Always ask your Pharmacist if the medicines are safe for you to take at the prescribed doses. Don’t share your medicines with friends or family.
|What are “duplicate drug therapies”? Why do I need to know about this?
||You might have different Doctors who have prescribed medicines that work in the same way for you. When medicines have similar active ingredients, they could be:
TIP: It’s important for you to keep a full list of each medicine, vitamin and herbal remedy you are taking.
Please show this list to your Pharmacist or your Doctor. The list helps your health care Provider check for any unwanted effects between drugs and check that the two or more medicines work well for you or not.
|What happens if my medicine is recalled?||
A recall may be issued if a medication is:
|Why are some medicines “high risk” for the elderly?||Some medicines can be too strong for a certain group of people and are considered “high risk” for them.
This special group may include older people, pregnant women or mothers who are breastfeeding, children, and people with other medical conditions affecting their kidney or liver.
For example, certain medicines prescribed for memory issues may have a side-effect that causes dizziness in some seniors who are at “high risk” for falling. In that case, an alternative medicine (or no medicine) for this condition would be better.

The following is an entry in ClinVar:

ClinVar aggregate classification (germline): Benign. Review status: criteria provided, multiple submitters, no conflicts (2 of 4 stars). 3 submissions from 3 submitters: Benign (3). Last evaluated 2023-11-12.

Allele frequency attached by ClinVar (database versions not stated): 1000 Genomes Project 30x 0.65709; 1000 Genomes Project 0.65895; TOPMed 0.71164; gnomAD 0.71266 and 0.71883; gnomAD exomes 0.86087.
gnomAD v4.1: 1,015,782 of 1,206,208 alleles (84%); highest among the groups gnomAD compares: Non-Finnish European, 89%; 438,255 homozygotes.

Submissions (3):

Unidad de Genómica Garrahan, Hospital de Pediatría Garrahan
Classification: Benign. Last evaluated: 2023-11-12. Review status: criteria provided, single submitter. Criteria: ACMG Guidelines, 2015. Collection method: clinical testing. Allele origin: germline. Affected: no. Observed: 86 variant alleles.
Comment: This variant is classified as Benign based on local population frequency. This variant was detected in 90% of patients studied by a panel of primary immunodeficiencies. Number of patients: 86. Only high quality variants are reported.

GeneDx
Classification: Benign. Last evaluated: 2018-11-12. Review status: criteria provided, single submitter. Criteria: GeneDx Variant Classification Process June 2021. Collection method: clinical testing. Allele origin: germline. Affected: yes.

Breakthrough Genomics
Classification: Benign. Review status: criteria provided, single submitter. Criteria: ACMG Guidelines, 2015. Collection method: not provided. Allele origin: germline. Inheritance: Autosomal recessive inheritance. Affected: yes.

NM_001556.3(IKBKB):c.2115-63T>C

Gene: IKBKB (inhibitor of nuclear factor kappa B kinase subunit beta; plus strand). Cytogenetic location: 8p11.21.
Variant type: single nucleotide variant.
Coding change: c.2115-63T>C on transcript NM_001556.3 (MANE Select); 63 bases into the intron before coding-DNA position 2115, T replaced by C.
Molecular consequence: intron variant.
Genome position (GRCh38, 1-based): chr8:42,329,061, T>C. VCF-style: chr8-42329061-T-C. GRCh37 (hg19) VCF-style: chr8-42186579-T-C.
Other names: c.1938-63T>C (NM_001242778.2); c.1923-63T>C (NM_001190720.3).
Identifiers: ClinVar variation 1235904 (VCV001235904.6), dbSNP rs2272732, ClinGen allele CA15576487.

|Where can I find details about medicines that might be harmful for older people?||If you are over 65 years old, ask your Doctor or Pharmacist if the medicines you are taking may not be right for you.
Please see the short list below of the most common medicines prescribed that may be harmful for older people.
Older adults (age 65+): Check with your Doctor first before taking these medicines:
|Medicine or Medicine Class||Potential Risks|
|Sliding scale insulin||May make your blood sugar level too low – without improving the condition|
|Glyburide||May cause a long period of excessively low blood sugar|
|Muscle relaxants||May be poorly tolerated|
|Barbiturates||May increase risk of dependence and overdose|
|Benzodiazepines (alprazolam, temazepam, lorazepam)||May increase risk of falls and fractures|
To learn more, visit:
IEHP Dual Choice Cal MediConnect Members